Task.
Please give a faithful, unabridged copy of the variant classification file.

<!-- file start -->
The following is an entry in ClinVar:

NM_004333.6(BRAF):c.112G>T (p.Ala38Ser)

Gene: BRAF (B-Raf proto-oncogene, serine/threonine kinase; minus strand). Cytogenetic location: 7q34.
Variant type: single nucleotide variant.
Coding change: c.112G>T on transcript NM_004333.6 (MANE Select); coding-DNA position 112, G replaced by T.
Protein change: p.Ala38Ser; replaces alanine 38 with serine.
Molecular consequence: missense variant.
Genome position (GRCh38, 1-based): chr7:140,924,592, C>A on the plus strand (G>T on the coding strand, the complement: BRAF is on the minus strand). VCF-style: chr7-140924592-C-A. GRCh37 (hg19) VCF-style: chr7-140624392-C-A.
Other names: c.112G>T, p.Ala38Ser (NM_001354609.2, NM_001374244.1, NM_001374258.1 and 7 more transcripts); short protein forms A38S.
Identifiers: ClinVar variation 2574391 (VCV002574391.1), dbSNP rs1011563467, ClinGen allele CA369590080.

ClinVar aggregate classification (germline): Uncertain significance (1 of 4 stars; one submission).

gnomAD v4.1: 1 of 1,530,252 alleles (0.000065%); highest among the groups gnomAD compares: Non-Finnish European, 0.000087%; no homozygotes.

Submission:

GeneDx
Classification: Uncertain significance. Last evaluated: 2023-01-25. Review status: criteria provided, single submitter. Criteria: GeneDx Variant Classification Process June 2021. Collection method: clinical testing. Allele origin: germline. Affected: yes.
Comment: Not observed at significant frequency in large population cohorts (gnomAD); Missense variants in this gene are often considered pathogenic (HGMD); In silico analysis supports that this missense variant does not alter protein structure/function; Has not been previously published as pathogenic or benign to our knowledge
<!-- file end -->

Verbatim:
The following is an entry in ClinVar:

NM_004333.6(BRAF):c.112G>T (p.Ala38Ser)

Gene: BRAF (B-Raf proto-oncogene, serine/threonine kinase; minus strand). Cytogenetic location: 7q34.
Variant type: single nucleotide variant.
Coding change: c.112G>T on transcript NM_004333.6 (MANE Select); coding-DNA position 112, G replaced by T.
Protein change: p.Ala38Ser; replaces alanine 38 with serine.
Molecular consequence: missense variant.
Genome position (GRCh38, 1-based): chr7:140,924,592, C>A on the plus strand (G>T on the coding strand, the complement: BRAF is on the minus strand). VCF-style: chr7-140924592-C-A. GRCh37 (hg19) VCF-style: chr7-140624392-C-A.
Other names: c.112G>T, p.Ala38Ser (NM_001354609.2, NM_001374244.1, NM_001374258.1 and 7 more transcripts); short protein forms A38S.
Identifiers: ClinVar variation 2574391 (VCV002574391.1), dbSNP rs1011563467, ClinGen allele CA369590080.

ClinVar aggregate classification (germline): Uncertain significance (1 of 4 stars; one submission).

gnomAD v4.1: 1 of 1,530,252 alleles (0.000065%); highest among the groups gnomAD compares: Non-Finnish European, 0.000087%; no homozygotes.

Submission:

GeneDx
Classification: Uncertain significance. Last evaluated: 2023-01-25. Review status: criteria provided, single submitter. Criteria: GeneDx Variant Classification Process June 2021. Collection method: clinical testing. Allele origin: germline. Affected: yes.
Comment: Not observed at significant frequency in large population cohorts (gnomAD); Missense variants in this gene are often considered pathogenic (HGMD); In silico analysis supports that this missense variant does not alter protein structure/function; Has not been previously published as pathogenic or benign to our knowledge